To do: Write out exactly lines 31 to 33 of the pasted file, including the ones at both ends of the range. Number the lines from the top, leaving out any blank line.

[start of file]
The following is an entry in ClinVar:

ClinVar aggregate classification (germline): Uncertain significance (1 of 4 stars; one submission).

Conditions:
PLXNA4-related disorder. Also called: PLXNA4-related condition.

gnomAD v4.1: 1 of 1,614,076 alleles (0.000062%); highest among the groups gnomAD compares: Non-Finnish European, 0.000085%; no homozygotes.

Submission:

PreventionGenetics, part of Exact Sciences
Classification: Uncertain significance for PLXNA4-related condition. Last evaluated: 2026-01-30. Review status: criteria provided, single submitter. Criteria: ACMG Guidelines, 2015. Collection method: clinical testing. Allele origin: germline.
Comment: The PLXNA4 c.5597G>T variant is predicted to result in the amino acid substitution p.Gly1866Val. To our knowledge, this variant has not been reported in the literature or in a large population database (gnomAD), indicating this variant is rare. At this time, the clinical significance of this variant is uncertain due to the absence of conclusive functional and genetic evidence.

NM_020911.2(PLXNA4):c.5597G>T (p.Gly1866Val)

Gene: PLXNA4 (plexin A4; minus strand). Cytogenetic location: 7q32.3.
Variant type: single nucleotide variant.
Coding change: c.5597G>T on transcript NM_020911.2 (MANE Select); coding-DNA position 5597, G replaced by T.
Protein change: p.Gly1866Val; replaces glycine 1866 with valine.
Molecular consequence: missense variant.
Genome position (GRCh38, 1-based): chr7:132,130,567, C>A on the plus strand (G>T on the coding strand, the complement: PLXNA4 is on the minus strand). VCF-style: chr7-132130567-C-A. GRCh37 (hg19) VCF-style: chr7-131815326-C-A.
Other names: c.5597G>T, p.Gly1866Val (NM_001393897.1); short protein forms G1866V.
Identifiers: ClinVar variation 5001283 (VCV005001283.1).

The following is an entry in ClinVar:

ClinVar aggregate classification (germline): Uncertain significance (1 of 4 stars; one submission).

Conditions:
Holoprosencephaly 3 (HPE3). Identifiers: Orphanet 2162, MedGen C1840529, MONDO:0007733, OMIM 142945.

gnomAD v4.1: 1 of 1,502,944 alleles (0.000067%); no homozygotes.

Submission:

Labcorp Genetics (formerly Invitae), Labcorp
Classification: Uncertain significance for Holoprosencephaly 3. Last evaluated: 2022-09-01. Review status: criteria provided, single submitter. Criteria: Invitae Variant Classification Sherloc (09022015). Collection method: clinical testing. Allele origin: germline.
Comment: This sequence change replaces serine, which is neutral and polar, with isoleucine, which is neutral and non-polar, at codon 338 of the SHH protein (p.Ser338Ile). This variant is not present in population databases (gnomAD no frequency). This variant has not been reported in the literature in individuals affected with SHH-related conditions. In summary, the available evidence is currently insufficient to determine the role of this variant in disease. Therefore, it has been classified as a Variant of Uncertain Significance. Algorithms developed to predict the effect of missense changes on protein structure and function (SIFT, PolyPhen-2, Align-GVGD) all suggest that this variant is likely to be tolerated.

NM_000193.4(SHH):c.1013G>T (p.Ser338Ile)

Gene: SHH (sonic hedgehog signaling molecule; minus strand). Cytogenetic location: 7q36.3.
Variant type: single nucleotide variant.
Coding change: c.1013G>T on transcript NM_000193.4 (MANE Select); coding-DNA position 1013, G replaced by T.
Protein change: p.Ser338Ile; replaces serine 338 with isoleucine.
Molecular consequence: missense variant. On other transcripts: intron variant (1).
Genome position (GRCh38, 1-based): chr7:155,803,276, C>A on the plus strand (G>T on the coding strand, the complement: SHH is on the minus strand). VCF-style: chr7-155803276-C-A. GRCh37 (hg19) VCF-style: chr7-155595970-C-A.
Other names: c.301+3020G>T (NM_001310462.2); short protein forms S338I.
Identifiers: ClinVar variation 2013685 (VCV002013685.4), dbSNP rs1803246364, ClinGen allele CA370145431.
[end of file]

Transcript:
Coding change: c.1013G>T on transcript NM_000193.4 (MANE Select); coding-DNA position 1013, G replaced by T.
Protein change: p.Ser338Ile; replaces serine 338 with isoleucine.
Molecular consequence: missense variant. On other transcripts: intron variant (1).